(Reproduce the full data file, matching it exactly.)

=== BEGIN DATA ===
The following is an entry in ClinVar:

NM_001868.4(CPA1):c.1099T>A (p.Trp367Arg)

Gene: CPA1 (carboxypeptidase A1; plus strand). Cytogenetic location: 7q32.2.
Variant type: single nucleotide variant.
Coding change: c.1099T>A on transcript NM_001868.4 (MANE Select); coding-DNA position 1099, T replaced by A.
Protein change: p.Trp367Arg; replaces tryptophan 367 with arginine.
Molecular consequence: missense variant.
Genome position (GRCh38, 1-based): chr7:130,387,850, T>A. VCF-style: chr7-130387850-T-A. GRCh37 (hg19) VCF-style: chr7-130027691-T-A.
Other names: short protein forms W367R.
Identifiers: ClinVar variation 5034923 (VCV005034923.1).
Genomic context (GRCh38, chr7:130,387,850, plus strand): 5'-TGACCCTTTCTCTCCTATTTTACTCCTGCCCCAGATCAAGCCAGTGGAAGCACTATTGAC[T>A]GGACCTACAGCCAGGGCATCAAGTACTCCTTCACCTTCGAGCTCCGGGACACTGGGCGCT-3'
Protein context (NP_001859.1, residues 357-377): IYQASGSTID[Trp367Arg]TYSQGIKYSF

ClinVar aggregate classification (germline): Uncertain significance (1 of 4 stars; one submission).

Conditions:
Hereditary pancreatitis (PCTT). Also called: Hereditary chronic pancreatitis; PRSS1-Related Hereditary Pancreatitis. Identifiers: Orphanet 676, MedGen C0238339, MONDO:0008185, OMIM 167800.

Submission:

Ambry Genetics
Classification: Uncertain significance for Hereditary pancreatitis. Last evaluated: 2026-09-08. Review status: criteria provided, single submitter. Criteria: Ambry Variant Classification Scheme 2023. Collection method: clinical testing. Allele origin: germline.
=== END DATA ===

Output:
The following is an entry in ClinVar:

NM_001868.4(CPA1):c.1099T>A (p.Trp367Arg)

Gene: CPA1 (carboxypeptidase A1; plus strand). Cytogenetic location: 7q32.2.
Variant type: single nucleotide variant.
Coding change: c.1099T>A on transcript NM_001868.4 (MANE Select); coding-DNA position 1099, T replaced by A.
Protein change: p.Trp367Arg; replaces tryptophan 367 with arginine.
Molecular consequence: missense variant.
Genome position (GRCh38, 1-based): chr7:130,387,850, T>A. VCF-style: chr7-130387850-T-A. GRCh37 (hg19) VCF-style: chr7-130027691-T-A.
Other names: short protein forms W367R.
Identifiers: ClinVar variation 5034923 (VCV005034923.1).
Genomic context (GRCh38, chr7:130,387,850, plus strand): 5'-TGACCCTTTCTCTCCTATTTTACTCCTGCCCCAGATCAAGCCAGTGGAAGCACTATTGAC[T>A]GGACCTACAGCCAGGGCATCAAGTACTCCTTCACCTTCGAGCTCCGGGACACTGGGCGCT-3'
Protein context (NP_001859.1, residues 357-377): IYQASGSTID[Trp367Arg]TYSQGIKYSF

ClinVar aggregate classification (germline): Uncertain significance (1 of 4 stars; one submission).

Conditions:
Hereditary pancreatitis (PCTT). Also called: Hereditary chronic pancreatitis; PRSS1-Related Hereditary Pancreatitis. Identifiers: Orphanet 676, MedGen C0238339, MONDO:0008185, OMIM 167800.

Submission:

Ambry Genetics
Classification: Uncertain significance for Hereditary pancreatitis. Last evaluated: 2026-09-08. Review status: criteria provided, single submitter. Criteria: Ambry Variant Classification Scheme 2023. Collection method: clinical testing. Allele origin: germline.